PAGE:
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Five Things You Didn’t Know About Chemotherapy

Posted on July 8, 2014


Cancer. Chemotherapy. Infusion. What image just popped into your mind? Maybe a child in a hospital bed, receiving his medicine through a port in his chest, or a young woman with a bright smile proudly showing off her newly shaved head.

We often see images like these associated with cancer treatment and chemotherapy. But what many people don’t realize is that each patient’s treatment journey is unique; as doctors and scientists become more sophisticated in the fight against cancer, there are increasingly more types of chemotherapy, drugs, dosages and treatment strategies oncologists consider when developing treatment regimens. And all of these are tailored to individuals as breakthroughs move forward at the genetic level.

With the focus on personalized medicine, it’s becoming even more important that patients take an active role in their diagnosis. A realistic idea of what chemo entails can help patients and caregivers prepare and advocate effectively. These five chemotherapy myth busters are meant to strike down some of the most common chemo misconceptions. Of course please keep in mind, this does not apply to everyone’s experience, as each patient has their own treatment regimen and responds and reacts differently. On the whole, here’s what you should keep in mind:

Myth: You will not be able to work while on chemo. 
Fact: Most people work full-time on FOLFOX or FOLFIRI, two common chemo drugs. In fact, many find going to work helps by creating a feeling of normalcy and keeping patients busy and their minds off their cancer. The key to this is proper management of side effects. In certain situations, side effects may make patients very sick, therefore making it difficult to work. An afternoon rest may also help reenergize.

Myth: You will have constant nausea, diarrhea and fatigue.
Fact: Much research has gone into making it easier for patients to remain active during treatment. Medical teams now know how to manage these common side effects. For nausea and diarrhea, treating physicians typically prescribe pre-medications (taken before treatment) and medications to be taken once home. Most physicians recommend managing fatigue with lifestyle choices like exercise, diet and getting plenty of fluids and rest. But, do not suffer in silence. If the current combination of medicines isn’t working, tell your medical team so they can adjust.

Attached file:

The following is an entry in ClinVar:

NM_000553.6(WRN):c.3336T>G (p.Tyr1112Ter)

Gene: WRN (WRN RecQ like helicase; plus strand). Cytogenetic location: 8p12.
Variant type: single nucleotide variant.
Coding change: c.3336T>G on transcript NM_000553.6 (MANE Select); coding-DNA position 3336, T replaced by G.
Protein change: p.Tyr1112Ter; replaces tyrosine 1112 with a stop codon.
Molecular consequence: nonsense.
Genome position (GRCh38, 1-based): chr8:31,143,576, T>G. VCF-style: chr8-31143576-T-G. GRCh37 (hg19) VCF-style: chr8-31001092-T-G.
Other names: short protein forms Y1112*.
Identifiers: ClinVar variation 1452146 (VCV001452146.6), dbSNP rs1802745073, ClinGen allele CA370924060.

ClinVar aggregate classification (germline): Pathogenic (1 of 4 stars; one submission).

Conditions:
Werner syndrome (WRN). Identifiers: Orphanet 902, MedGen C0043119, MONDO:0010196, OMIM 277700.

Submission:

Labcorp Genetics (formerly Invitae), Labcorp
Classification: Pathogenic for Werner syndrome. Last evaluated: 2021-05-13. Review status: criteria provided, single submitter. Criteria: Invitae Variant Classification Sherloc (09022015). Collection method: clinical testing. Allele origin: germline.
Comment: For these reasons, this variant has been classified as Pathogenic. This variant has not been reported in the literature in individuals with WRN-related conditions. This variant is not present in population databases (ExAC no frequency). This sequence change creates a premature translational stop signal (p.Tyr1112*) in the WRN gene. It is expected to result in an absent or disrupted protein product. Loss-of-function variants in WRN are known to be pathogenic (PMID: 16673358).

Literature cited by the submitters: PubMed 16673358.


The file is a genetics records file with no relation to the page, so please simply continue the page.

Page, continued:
Myth: You will spend all your time in the hospital.
Fact: There are many ways chemo drugs are administered depending on the patient’s needs. Most patients are treated intravenously on an outpatient basis at their local hospital or clinic. However, sometimes patients can be given a simple shot or even pill or liquid to take at home.

Myth: You will lose all of your hair.
Fact: Not all chemotherapy drugs cause hair loss. In fact, even if a patient is on a drug for which this is a side effect, many will experience only a thinning. For those who do experience thinning or total loss, it will grow back after your treatment course is complete, and sometimes even before that.

Myth: Everyone receives the same amount of chemo.
Fact: Every patient is unique and should receive a very specific dose
of chemo. Despite the advances in fighting cancer, it is sometimes a challenge to determine the right dosage a patient should receive for optimal effectiveness.

Don’t forget, the Colon Cancer Alliance serves as a source of information about colon health. If you have questions or are in need of support, please contact our free Helpline at (877) 422-2030. We’re here to help! 

19 Responses to “Five Things You Didn’t Know About Chemotherapy”

  1. Amy says: